Thursday, December 16, 2010

Nora Ephron confesses to not writing the great lines

Nora Ephron, a triple nominee for the Academy Award for Best Original Screenplay for "Silkwood", "When Harry Met Sally", and "Sleepless in Seattle", spoke at the Free Library yesterday. She was here to publicize her latest collection of essays on aging, "I Remember Nothing", which is a sequel to her 2006 bestseller "I Hate My Neck".
Since she wrote the screenplay for "When Harry Met Sally", Ephron, age 69, has been a cultural touchstone. The petite, elfin author wants us to be comfortable, laugh, and even embrace growing older. The Jewish Ephron applies her real religion, Get Over It, to old age.
The director of “Julie and Julia” jokes about the senior moment. She has rechristening it the much hipper sounding "Google Moment”. Recalling the awkwardness of forgetting someone’s name, the author thinks "name tags should be required for people over 40." Like the rest of us of a certain age, Ephron takes “so many vitamins in the morning that she can hardly eat breakfast” and “doesn’t know the people in People Magazine. “
While a proud owner of the iPhone, Kindle, and $ 4.99 Angry Bird Video game, Ephron, an early blogger, wants seniors to know that it is okay to give up on keeping up with technology. “Twitter was where I drew the line.”
She urges people to confront death head on by listing things that they will miss and those they will not. Ephron recommends, “Don’t wait. Partake in what you enjoy now.” Her list of things she would miss includes her children and bacon while Clarence Thomas is one of the things she will not miss.
The best selling author told the audience that he genesis of one of the most famous scenes in cinema history-Meg Ryan’s fake orgasm scene in “When Harry Met Sally”- was a question by director Carl Reiner. He asked, “Since I have told you everything about men, tell me one secret of women.”
Ephron uttered three words, “Women Fake Orgasm”.
Reiner said, “Not with me”
When Ephron insisted it included him, Reiner ran and gathered to his office the women that worked in CastleRock Entertainment. Scared witless at being called to his office, they still all shook their head yes when asked by Reiner if they ever faked orgasms.
Although it is credited to her, Ephron confessed that she did not write one of the most acclaimed lines of that scene - “I’ll have what she is having.” She admitted, "Meg Ryan suggested that the scene take place in a restaurant. Billy Crystal actually wrote the line.”
The screenwriter is humble about the success that she has enjoyed in the movies and credited the actors with improving words. “It is the actors that take my words and bring them to life on the screen. “Meg Ryan, who I think is the greatest comedienne of her generation, took the hairspray out of her purse and started spraying it on her own in the car scene. Billy Crystal, on his own initiative spit the grapes seeds out in the same scene. Meryl Streep made the decision to pin a red heart on herself for the Valentine’s Day dinner in “Julie and Julia. Tom Hanks wrote the speech in “Sleepless in Seattle” about the Dirty Dozen being the ultimate male film," recalled Ephron.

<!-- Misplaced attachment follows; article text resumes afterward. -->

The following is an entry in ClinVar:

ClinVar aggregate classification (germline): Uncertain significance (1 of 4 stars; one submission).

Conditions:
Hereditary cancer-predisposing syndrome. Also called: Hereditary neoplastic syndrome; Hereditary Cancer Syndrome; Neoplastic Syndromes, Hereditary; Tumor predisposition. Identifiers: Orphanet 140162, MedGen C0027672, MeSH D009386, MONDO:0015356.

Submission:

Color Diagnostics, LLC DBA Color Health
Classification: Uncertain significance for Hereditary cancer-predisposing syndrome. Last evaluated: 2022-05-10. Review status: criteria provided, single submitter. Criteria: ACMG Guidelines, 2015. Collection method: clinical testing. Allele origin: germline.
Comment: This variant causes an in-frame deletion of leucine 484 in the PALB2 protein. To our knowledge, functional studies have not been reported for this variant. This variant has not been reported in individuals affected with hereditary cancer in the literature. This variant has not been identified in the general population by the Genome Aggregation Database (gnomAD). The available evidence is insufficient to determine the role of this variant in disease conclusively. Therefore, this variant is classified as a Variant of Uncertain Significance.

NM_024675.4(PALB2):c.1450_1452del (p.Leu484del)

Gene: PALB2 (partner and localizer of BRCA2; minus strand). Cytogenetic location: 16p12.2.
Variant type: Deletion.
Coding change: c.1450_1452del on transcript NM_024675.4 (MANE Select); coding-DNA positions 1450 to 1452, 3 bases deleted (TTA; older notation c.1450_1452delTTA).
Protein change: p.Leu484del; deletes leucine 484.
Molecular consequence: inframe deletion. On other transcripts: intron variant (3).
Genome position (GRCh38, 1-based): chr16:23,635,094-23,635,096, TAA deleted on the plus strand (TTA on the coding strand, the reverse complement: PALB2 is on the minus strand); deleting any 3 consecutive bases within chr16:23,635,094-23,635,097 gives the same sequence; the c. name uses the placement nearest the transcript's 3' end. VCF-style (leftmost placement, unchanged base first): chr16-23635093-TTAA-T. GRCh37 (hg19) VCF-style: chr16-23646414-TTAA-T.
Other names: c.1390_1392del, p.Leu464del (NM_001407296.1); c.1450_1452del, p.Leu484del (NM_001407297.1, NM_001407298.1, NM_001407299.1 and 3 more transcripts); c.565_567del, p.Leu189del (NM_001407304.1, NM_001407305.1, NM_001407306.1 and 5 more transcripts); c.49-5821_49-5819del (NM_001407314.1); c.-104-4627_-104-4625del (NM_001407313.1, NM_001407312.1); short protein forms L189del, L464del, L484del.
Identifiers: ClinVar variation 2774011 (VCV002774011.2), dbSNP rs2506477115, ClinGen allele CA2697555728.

She does regret that “the phrase Chick lit in the Hanks’ scene now is shorthand for denigrating films about women.”
One of the essays in her new book, "The D Word" has ignited a feud with the actor Alec Baldwin. Thirty years after her divorce, the author of “Heartburn” once again slices and dices her ex husband Carl Bernstein, who must be wondering if her multi media extravaganza of his betrayal is ever going to end. Baldwin, who had his own bitter divorce from actress Kim Basinger, castigated her and suggested, “Mum’s the word for a smart divorcee."
Ephron, in an understatement, defended herself by saying, "I did have a lucrative divorce. “
While her life with Bernstein is an open book, the author, who is a scrabble addict that limits herself to two games daily, is more discrete about her grown children. "I just hope I taught them the right fork to eat salad with," is all the writer would say about them.
The one man that Ephron does fear is Bill Maher, host of “Real Time with Bill Maher”. She explained her hesitation to appear on his show, “He is so brilliant and fast. I did not think that I could keep up.”
Ephron, who made her journalist mark writing about her breasts in Esquire Magazine, discarded concerns about the lack of women directors in Hollywood. She said, "What about the women in Africa?". Similarly, she dismissed questions about the preference of the Academy for drama not comedy writing. The three- time Oscar nominee answered, “There is a war in Afghanistan.”
In a poignant moment, the successful writer and director fretted about her movies that flopped such as "Mixed Nuts." “They take up so much more space in your head. The whole crew spends a year and a half of their life working on your vision. She has “learned when the crew tells you that you are making the funniest movie ever, you probably aren’t.”

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